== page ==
Many of us like going to concerts, but we also know how loud they can get. While those of us in the audience often think to wear hearing protection, have you ever considered what it must be like for the performers? Well, many of our favorite musicians have to deal with hearing loss.
Arguably one of the best guitarists to ever live, Eric Clapton’s use of extra-loud speakers and not wearing hearing protection led to both hearing loss and tinnitus.
The Coldplay front man has had tinnitus for years, not just from performing but from listening to loud music as a teenager. He says wearing earplugs at shows now has helped somewhat.
One of the world’s loudest musicians, Osbourne suffers permanent tinnitus from decades of loud, heavy metal concerts.
The Who was at one point the loudest band in history. Pete Townshend, their guitarist, was left with severe, painful tinnitus thanks to everything from extra-loud shows to literally exploding drum sets.
Neil Young’s tinnitus, caused by years of performing, eased up slightly after he started creating softer music.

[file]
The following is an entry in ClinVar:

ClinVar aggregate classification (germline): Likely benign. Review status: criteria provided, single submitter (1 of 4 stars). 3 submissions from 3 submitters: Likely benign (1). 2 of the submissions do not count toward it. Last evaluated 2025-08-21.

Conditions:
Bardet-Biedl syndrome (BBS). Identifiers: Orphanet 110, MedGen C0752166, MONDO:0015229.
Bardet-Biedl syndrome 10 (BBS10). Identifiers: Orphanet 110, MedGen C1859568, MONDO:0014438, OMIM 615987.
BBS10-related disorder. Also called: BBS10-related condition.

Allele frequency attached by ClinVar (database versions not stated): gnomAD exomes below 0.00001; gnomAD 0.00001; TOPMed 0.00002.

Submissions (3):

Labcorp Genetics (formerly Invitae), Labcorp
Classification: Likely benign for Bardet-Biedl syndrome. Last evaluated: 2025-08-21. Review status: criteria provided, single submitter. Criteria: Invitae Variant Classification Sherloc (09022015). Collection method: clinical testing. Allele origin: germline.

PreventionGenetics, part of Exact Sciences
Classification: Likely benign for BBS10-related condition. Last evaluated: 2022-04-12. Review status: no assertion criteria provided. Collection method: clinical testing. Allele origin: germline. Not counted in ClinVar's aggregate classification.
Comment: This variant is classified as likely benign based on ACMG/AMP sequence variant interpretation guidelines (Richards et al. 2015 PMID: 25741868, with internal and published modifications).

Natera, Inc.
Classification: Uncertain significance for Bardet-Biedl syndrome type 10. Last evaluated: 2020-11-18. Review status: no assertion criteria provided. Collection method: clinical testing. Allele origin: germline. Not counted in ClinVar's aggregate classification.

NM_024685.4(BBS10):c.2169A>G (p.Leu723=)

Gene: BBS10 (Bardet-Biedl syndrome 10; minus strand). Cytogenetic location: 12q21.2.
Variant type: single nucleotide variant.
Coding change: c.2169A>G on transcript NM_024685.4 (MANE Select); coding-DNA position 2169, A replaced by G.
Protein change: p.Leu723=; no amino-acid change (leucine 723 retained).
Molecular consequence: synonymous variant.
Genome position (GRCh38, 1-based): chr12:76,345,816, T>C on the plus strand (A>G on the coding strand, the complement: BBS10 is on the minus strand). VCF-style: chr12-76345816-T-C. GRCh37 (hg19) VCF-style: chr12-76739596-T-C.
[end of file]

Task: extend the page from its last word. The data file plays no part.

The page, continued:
Sound is measured in decibels. A normal conversation is about 60 dB. Prolonged exposure to anything over 70dB can cause hearing loss. Noise over 120 dB, the level of the average rock concert, can cause immediate damage. Now, imagine what repeated exposure to sound levels this high can do to a performer.
Earplugs, especially custom-fit musician’s earplugs, are a good first step. Custom in-ear monitors, while more expensive, are also a good option. Because sound travels in a straight line, musicians would be wise to angle their speakers away from them or stand to the side.
One thing all these rockers have in common is tinnitus, or a ringing in their ears. Unfortunately for them and others with tinnitus, there is no cure. However, sound therapy can help alleviate the symptoms, while hearing aids can help with any related hearing loss.
If you’re in a band or just enjoy listening to music, CEENTA’s audiologists are here for your hearing health. If you have concerns about tinnitus, hearing loss, or other audiology concerns, schedule an appointment with us today.
This blog is for informational purposes only. For specific medical questions, please consult your doctor. CEENTA has audiologists across North and South Carolina. To schedule an appointment, call 704-295-3000 or through myCEENTAchart.
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